Apocalypse island: Tech billionaires are building boltholes in New Zealand because they now fear social collapse or nuclear war. So what do they know that we don't?
You’re all set — your bags were packed long ago, there’s a dozen solid gold coins stashed inside your belt and a pistol strapped round your waist.
There’s no need to say goodbye to the wife and children as they’re already waiting for you 6,000 miles away in New Zealand, having slipped off quietly at the first whiff of global catastrophe.
Now, they’re making themselves comfortable in that fortress home you’ve spent years preparing. They’ve got store-loads of food and enough guns and ammunition to start World War III – which might, anyway, have begun by the time you arrive.
New Zealand - thousands of miles away from North Korea, ISIS and all the social tensions in Europe and the United States - is seen as the ideal 'safe' place for billionaires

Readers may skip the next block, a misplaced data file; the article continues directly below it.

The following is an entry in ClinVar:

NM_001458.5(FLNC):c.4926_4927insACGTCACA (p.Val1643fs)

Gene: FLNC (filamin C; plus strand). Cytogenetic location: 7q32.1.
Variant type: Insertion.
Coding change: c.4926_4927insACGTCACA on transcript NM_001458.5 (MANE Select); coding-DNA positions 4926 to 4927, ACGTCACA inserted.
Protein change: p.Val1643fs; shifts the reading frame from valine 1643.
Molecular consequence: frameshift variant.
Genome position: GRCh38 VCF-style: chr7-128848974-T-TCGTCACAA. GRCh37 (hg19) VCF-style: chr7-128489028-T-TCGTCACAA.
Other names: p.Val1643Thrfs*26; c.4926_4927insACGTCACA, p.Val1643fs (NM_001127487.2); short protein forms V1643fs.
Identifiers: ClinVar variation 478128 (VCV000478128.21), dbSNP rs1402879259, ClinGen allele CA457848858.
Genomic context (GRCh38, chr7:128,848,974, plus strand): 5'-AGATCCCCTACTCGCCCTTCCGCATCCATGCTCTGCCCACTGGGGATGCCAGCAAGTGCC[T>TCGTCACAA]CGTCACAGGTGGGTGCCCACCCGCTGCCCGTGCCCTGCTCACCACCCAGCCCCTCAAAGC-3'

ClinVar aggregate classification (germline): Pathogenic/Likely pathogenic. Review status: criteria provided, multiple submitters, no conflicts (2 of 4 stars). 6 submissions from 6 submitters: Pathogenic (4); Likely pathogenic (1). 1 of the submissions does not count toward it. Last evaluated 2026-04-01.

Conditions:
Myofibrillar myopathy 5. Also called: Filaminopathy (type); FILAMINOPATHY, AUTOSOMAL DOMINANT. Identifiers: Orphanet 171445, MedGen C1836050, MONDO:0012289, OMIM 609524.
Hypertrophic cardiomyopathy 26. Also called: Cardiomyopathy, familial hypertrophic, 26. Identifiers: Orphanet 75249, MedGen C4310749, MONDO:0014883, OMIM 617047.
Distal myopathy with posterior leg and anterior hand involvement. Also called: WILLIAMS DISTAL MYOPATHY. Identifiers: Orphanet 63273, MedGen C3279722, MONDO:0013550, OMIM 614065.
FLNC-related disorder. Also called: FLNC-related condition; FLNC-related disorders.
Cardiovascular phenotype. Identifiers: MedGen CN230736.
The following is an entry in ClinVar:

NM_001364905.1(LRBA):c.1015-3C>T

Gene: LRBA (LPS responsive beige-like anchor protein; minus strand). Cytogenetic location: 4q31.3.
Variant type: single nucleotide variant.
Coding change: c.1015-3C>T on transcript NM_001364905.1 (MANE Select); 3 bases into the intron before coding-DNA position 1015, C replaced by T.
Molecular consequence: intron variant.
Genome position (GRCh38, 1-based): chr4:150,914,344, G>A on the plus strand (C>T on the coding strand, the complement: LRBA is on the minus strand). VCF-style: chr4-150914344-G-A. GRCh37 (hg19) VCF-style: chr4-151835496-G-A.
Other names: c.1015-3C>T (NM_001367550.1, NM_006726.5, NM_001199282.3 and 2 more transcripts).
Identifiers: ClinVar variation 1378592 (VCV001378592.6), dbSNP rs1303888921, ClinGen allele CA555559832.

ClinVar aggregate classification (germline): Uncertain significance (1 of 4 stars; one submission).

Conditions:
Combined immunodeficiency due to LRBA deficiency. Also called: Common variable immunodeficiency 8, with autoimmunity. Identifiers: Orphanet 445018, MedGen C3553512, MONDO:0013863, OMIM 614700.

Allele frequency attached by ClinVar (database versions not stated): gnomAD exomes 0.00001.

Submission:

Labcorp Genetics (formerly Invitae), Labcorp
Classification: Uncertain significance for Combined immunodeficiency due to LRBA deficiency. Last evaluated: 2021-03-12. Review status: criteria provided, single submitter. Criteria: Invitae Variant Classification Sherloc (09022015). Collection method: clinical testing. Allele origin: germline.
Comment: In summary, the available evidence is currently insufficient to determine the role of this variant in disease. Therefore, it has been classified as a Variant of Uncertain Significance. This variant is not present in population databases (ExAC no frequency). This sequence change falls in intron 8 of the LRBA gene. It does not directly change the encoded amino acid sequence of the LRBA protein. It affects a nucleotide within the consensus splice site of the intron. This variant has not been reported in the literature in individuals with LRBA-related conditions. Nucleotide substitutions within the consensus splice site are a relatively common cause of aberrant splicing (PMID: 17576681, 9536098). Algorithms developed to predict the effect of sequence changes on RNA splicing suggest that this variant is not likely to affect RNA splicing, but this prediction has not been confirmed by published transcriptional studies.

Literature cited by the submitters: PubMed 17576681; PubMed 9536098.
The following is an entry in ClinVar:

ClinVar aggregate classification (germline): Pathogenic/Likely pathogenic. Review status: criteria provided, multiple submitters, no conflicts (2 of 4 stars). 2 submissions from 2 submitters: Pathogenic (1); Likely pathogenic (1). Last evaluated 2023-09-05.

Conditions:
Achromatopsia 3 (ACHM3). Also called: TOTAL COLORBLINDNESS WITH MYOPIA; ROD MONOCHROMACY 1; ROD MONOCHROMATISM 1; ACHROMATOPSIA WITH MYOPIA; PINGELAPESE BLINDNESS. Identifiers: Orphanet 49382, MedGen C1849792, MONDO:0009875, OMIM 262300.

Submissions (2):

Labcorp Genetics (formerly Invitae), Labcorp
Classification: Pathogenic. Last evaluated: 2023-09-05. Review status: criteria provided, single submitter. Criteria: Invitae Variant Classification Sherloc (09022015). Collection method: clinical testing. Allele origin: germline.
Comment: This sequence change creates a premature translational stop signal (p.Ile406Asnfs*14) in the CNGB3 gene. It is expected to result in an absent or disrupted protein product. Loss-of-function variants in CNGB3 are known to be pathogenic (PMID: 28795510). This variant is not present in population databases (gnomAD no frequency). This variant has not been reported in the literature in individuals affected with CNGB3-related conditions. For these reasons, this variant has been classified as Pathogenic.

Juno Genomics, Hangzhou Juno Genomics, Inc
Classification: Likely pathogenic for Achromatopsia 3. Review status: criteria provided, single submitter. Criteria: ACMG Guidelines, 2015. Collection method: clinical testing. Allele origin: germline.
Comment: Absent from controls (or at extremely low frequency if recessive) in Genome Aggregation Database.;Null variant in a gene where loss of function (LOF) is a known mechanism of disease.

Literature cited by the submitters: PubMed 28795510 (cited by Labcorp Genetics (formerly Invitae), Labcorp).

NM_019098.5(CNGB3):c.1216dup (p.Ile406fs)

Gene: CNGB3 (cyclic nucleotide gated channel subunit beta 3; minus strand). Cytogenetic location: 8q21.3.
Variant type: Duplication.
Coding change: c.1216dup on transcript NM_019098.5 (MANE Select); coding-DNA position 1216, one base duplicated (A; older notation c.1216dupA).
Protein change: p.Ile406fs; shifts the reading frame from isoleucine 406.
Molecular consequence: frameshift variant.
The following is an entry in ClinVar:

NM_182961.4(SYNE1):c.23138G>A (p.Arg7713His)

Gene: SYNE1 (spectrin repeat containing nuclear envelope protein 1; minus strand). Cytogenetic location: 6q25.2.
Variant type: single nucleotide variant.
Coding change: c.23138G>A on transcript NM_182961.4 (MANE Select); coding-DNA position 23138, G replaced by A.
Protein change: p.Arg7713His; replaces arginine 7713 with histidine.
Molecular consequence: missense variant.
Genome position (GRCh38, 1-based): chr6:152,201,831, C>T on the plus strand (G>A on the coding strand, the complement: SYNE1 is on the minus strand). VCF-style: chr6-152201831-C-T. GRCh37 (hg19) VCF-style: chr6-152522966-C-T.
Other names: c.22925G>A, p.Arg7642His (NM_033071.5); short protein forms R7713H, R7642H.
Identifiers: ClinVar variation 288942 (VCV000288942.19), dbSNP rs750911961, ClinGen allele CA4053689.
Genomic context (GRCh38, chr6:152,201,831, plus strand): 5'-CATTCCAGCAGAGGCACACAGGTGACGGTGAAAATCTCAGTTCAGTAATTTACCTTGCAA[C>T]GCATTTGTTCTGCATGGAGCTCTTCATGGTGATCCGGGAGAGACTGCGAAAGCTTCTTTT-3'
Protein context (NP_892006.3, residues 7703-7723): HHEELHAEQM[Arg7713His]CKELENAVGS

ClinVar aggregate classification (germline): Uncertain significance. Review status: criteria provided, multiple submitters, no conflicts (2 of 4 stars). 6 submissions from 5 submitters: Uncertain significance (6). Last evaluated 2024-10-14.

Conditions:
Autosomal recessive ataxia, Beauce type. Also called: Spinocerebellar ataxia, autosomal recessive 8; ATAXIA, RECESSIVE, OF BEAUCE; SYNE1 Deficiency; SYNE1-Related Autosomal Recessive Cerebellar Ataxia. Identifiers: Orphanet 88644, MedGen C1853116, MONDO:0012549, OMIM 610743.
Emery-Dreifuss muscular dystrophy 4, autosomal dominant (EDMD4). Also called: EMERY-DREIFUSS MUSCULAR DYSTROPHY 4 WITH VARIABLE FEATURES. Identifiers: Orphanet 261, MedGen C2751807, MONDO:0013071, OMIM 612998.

The high-powered motorbike you’ve never used is waiting outside to whisk you to the private airport where your plane sits waiting.
A helicopter-ride at the other end, pull up the drawbridge — yes, you have one — and you’re ready to wait, for years if necessary, for civilisation to return.
Never mind the warnings about stocking up on vegetables after awful weather has ravaged the Mediterranean farming belt. Some of America’s richest people are spending billions quietly preparing for a global Apocalypse.
The world of Doomsday survivalists or ‘Preppers’ — those preparing themselves for total social collapse — is usually associated with wild-eyed eco-beardies hiding in the woods.
Nuclear war is just one of the fears driving the billionaire 'refugees'
But the existence of a very different group of Preppers was laid bare by a political row in New Zealand this week.
Attracted by a remote First World country that has the potential to be self-sufficient and is on no one’s list of nuclear targets, the super-rich kings of Silicon Valley and Wall Street are buying up vast tracts of its land — in anticipation of the day when they may need to live there.